Medicare and Medicaid are both regulated by state laws that determine if a new product on the market can be covered by them.
Since walk-in tubs are fairly new commodities, it will take some time before they’re fully regulated by Medicare and Medicaid.
Although mobility scooters are used by bariatric users who most definitely need them, there’s a mobility scooter “plague” currently underway whose owners don’t actually need them, and even these stigmatized vehicles are covered by Medicare Plan B.
By following the steps below, you may have a chance to receive coverage from medical insurers but there are no guarantees.
- Sign Up with the Medicare Advantage Plan
As of yet, the best shot a senior has for receiving some aid from insurers is Medicare’s Advantage Plan. There are ten Medicare plans in total: A, B, C, D, F, G, K, L, M, and N – the one of interest to us being Plan C. Known as the Medicare Advantage Plan, Plan C entails that private insurance companies who are approved by Medicare can offer to cover the cost of a walk-in tub. Even if your application for financial assistance is approved, assistance will most likely be in the form of a reimbursement. The chances that your unit will be paid for in advance is highly unlikely.
You can ask Medicare for an “advance coverage decision”. It will detail what will and won’t be covered.
You will need to ask around and search for an insurance company willing to cover a unit since there are no clear-cut rules across the board for the entire nation as regulations differ from state to state.
Like the Medicare Advantage Plan, Medicaid is regulated on a state-by-state level, and so how successful your attempt will be to cover the cost of a walk-in tub or “low threshold shower” – as they refer to it – will hinge upon your state’s laws.
Medicaid’s language on what counts as durable medical equipment can be vague at times, which is understandable since the ambiguity allows for current and future developments to be incorporated. But in a nutshell, any “environmental accessibility modifications” applied to the home after a subscription and diagnosis has been demonstrated by a patient’s certified physician will be considered by Medicaid but won’t necessarily be followed by an approval.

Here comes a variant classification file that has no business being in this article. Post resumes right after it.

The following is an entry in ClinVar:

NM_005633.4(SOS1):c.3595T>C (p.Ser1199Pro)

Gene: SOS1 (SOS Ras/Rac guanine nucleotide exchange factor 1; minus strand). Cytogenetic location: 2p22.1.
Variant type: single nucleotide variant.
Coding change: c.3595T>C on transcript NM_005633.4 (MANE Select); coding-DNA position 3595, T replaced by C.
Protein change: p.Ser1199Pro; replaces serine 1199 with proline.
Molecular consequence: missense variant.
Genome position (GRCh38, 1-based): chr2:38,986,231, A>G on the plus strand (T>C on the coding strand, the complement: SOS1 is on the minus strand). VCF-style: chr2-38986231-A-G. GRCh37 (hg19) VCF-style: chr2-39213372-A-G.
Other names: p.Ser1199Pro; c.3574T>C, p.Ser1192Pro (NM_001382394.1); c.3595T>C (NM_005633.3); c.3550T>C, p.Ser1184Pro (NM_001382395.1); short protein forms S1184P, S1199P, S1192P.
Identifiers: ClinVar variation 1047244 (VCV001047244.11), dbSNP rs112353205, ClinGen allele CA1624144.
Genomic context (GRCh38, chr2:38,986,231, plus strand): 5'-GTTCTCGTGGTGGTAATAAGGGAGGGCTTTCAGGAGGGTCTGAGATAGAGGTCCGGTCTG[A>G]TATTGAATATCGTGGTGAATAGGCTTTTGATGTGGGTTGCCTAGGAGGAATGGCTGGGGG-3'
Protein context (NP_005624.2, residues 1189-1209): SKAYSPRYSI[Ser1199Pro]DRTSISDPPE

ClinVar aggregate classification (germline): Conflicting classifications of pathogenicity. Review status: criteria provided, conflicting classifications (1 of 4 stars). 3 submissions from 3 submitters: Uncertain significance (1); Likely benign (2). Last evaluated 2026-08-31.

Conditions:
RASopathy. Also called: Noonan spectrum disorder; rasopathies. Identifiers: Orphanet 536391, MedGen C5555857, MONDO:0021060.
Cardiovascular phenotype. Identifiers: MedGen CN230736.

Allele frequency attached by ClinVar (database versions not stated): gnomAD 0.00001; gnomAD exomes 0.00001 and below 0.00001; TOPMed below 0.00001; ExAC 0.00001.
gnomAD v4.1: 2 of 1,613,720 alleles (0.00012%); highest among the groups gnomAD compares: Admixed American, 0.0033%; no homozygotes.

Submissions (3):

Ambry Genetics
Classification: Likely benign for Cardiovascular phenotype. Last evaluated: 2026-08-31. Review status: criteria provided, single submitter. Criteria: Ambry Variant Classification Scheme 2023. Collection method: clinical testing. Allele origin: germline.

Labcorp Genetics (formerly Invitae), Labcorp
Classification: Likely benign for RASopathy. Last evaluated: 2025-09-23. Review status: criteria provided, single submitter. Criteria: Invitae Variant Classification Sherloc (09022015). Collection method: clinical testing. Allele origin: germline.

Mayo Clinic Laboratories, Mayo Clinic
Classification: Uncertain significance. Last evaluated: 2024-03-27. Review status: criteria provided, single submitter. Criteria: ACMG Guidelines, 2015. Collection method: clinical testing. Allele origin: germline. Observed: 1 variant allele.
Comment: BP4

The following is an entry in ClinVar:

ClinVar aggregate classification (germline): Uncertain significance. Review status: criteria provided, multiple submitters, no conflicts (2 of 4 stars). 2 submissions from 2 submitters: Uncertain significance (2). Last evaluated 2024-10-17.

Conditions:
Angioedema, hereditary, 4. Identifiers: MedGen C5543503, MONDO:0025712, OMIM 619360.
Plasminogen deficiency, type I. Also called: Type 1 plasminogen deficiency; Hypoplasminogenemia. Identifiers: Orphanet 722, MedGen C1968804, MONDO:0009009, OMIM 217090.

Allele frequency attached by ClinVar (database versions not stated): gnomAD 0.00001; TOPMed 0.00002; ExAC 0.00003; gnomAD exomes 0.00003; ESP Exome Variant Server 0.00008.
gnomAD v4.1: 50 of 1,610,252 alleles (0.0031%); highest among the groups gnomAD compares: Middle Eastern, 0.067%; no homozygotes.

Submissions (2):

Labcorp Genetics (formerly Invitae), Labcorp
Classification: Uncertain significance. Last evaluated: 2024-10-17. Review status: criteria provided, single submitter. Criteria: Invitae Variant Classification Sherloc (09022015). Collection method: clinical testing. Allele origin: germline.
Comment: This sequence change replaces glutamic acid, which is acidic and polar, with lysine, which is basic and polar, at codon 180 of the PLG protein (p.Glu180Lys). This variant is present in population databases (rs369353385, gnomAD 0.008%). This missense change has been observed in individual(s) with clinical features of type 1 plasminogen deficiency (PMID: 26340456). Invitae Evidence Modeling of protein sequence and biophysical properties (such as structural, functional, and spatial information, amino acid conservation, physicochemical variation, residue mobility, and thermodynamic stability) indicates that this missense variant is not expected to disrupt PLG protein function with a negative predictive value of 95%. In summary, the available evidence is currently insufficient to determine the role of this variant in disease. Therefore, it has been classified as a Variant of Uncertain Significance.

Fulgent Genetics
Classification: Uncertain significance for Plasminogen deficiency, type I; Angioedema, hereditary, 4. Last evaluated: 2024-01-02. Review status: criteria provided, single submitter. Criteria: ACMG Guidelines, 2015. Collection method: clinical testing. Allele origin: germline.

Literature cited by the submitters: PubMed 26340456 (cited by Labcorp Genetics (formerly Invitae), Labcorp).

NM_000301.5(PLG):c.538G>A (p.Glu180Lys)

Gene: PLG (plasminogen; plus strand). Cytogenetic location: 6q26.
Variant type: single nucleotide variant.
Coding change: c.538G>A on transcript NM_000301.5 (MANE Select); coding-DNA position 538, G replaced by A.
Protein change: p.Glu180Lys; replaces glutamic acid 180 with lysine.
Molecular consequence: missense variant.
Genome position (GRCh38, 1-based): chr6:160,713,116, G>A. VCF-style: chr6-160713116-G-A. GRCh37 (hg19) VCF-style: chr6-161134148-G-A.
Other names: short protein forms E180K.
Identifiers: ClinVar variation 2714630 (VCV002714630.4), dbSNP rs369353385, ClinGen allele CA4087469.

Medicaid’s Community Transitions program is dedicated to helping seniors move from nursing homes to private homes. This usually involves providing seniors with mobility assistance equipment that render a nursing home obsolete for a particular applicant. The program can be found in 27 states including California, Arizona, Montana, and most states of the West Coast.
Other options are the programs Home and Community Based Services (HCBS) sponsored by Medicaid. Again, these don’t guarantee coverage of a walk-in tub purchase or cost of installation, but their guidelines are such that it’s possible to receive approval. If your unit is seen to be an “environmental accessibility modification”, you may receive aid after all.
- Ensure That You’ll Be Insured
Absolutely and without exception, always make sure that your insurance company will cover the price of a walk-in tub or its installation costs before you put all your eggs in one basket. Don’t go into this blindly and assume that you won’t pay the price. Think responsibly and reap the rewards.